"In the Castle of My Skin" is the personal story that 'came out of the gut'. It also deals with a broader issues of imperialism, class, racism, economics and education. The novel is set during the riots of the 1930s, and is cleverly told from three perspectives: the young first-person narrator known only as G. (the mouthpiece for Lamming himself); third-person voices of Ma and Pa, and an omniscient third-person narrator.
Lamming has a rhythmic, musical style, and a firm grasp of the local dialect. His writing was influenced by Thomas Hardy, Joseph Conrad, Jane Austen and the King James Bible.
Just as George Lamming himself had to travel to England for educational and employment prospects, so G. also had to separate from his family and peer group and try for a better life in the 'mother country'. The book ends on a sad note, as G. id bidding farewell to Pa.
"In the Castle of My Skin" gives a powerful, clear and sometimes disturbing picture of Barbadian life in the 1930s, a must-read for anyone interested in the history of this fascinating part of the world.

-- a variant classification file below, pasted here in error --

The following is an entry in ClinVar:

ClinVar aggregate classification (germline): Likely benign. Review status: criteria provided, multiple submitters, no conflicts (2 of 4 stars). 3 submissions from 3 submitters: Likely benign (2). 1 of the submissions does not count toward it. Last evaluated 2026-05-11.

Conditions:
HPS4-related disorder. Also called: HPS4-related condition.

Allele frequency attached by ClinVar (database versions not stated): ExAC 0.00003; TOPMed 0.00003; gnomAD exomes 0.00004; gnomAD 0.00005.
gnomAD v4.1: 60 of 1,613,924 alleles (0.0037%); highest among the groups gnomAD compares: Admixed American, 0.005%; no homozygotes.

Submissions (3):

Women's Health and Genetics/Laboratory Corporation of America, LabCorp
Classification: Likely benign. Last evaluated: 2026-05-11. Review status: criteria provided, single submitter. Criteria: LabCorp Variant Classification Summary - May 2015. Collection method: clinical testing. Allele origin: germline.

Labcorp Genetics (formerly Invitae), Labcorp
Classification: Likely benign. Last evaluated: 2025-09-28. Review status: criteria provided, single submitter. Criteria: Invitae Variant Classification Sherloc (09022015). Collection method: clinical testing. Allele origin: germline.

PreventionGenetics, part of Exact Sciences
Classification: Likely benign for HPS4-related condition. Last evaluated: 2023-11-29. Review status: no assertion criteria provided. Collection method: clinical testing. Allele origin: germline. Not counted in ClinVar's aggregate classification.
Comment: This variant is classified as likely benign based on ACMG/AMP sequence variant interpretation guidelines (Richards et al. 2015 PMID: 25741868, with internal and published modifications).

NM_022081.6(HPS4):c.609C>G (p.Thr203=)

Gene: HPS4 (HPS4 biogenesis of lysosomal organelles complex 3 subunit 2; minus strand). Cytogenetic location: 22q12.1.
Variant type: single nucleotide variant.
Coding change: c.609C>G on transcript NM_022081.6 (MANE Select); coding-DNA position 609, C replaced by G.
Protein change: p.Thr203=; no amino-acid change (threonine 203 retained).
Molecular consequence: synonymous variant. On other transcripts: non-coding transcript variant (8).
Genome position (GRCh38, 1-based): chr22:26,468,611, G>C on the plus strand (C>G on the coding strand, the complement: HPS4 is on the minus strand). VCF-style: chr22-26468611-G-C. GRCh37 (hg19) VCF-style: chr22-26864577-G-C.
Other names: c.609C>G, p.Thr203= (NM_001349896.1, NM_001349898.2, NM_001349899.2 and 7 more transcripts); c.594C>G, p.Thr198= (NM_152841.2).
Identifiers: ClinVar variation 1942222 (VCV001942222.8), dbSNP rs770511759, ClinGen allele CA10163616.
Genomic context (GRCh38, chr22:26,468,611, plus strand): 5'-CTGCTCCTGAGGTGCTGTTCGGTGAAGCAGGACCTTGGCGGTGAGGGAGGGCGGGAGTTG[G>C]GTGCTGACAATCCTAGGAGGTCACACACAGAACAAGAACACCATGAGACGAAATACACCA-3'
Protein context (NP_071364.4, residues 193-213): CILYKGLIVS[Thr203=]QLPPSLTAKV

|George Lamming (b. 1927)|
Before moving to England, George Lamming worked from as a teacher in a boarding school for boys in Port of Spain, Trinidad. Later he emigrated to England where, for a short time, he worked in a factory. At the beginning of 1950s he became a broadcaster for the BBC Colonial Service. His writings were published firstly in the Barbadian magazine Bim, edited by his teacher Frank Collymore, and the BBC's Caribbean Voices radio series broadcast his poems and short prose. Lamming himself read poems on Caribbean Voices, including some by the young poet Derek Walcott.
He started his academic career in 1967 as a writer-in-residence and lecturer in the Creative Arts Centre and Department of Education at the University of the West Indies, Kingston (1967–68).Since then, he has been a visiting professor in the USA at the University of Texas at Austin, the University of Pennsylvania, and Brown University, and a lecturer in Denmark, Tanzania, and Australia.
In May 2011 the National Union of Writers and Artists of Cuba (UNEAC) awarded him the first Caribbean Hibiscus Award in acknowledgement of his lifetime's work.
In April 2012, he was chair of the judges for the OCM Bocas Prize for Caribbean Literature.